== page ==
PM seeks trade and democracy in mission to China

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Tony Blair was treated to a lavish 19-gun artillery salute and a goose-stepping parade of Chinese armed forces in the heart of Beijing yesterday as he struggled to tread a difficult line between pursuing a big expansion of trade relations with the country's leadership and pressing for more democracy in Hong Kong.

Only four days after praising the US President for bequeathing the "light of liberty" to the world, Mr Blair inspected a 120-strong guard of honour in Tiananmen Square, the scene of the shootings of demonstrating students in 1989. He had been met at the Great Hall of the People by the Prime Minister, Wen Jiabao.

Mr Blair flies to Hong Kong today after travelling to Shanghai with a group of businessmen amid calls to press for greater democracy in the former British colony. The Beijing-installed leadership has been forced to reconsider its bitterly contested anti-subversion law after three demonstrations in protest at it this month.

Before a dinner with President Hu Jintao, Mr Blair told reporters the decision by the Hong Kong Chief Executive, Tung Chee Wa, to withdraw the bill for further consultations was a "sensible way to proceed". He added: "There are proposals to move toward greater democracy in Hong Kong. Obviously we support that. I hope very much we can get that process of change back on track."

Mr Blair will hold talks tomorrow with Mr Tung, who was summoned to Beijing at the weekend to discuss progress of the bill.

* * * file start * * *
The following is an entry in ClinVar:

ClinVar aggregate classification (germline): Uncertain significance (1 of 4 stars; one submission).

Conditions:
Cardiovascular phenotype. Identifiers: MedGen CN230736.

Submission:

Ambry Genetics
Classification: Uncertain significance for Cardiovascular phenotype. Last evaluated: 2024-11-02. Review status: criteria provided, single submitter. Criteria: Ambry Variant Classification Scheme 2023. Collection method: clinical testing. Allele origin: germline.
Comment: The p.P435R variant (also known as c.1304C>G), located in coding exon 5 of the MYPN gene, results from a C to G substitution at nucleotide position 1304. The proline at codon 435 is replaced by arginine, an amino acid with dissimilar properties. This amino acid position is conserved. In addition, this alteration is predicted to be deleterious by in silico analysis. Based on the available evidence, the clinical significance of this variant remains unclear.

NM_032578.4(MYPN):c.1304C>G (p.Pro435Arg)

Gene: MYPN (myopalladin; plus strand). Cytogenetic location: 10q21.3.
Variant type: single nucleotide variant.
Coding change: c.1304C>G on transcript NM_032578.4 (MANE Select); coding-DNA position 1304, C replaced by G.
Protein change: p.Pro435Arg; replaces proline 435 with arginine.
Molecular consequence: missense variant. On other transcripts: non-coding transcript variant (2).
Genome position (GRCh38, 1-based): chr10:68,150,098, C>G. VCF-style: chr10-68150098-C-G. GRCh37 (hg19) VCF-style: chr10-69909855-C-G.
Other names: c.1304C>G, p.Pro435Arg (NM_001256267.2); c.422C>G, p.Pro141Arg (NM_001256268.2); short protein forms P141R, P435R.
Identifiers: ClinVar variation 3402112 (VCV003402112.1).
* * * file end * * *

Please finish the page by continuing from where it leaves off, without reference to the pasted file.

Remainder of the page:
Although President Hu Jintao pledged his full backing for the increasingly beleaguered Chief Executive, he said after the talks on Saturday with Mr Tung that he was confident the controversial legislation would "gain the understanding, support and recognition of the broad masses of the people in Hong Kong after careful and extensive consultation".

Mr Blair has also been under pressure to raise human rights issues with the Chinese leadership, including restrictions on free expression in Tibet and the use of the war against terror as what Human Rights Watch claims is a cover for human rights abuses in Xinjiang province and other parts of China.

Mr Blair, enjoying a brief respite from the David Kelly controversy, said yesterday: "Those of us who have been coming to China ­ but only at irregular intervals ­ will notice the amazing change that has taken place in China and this is an absolutely central relationship for Britain." He said Mr Wen had said he wanted the UK to be China's "leading European partner" and that was an "important signal we should respond to".

Mr Blair, who opened the new office of Britain's Chambers of Commerce and also took advice from the Chinese leadership on how to pursue Britain's Olympic bid, declared that the possibilities for the UK ­ the biggest European investor in China ­ "are absolutely enormous. The Chinese market is going to be a huge opportunity," he added.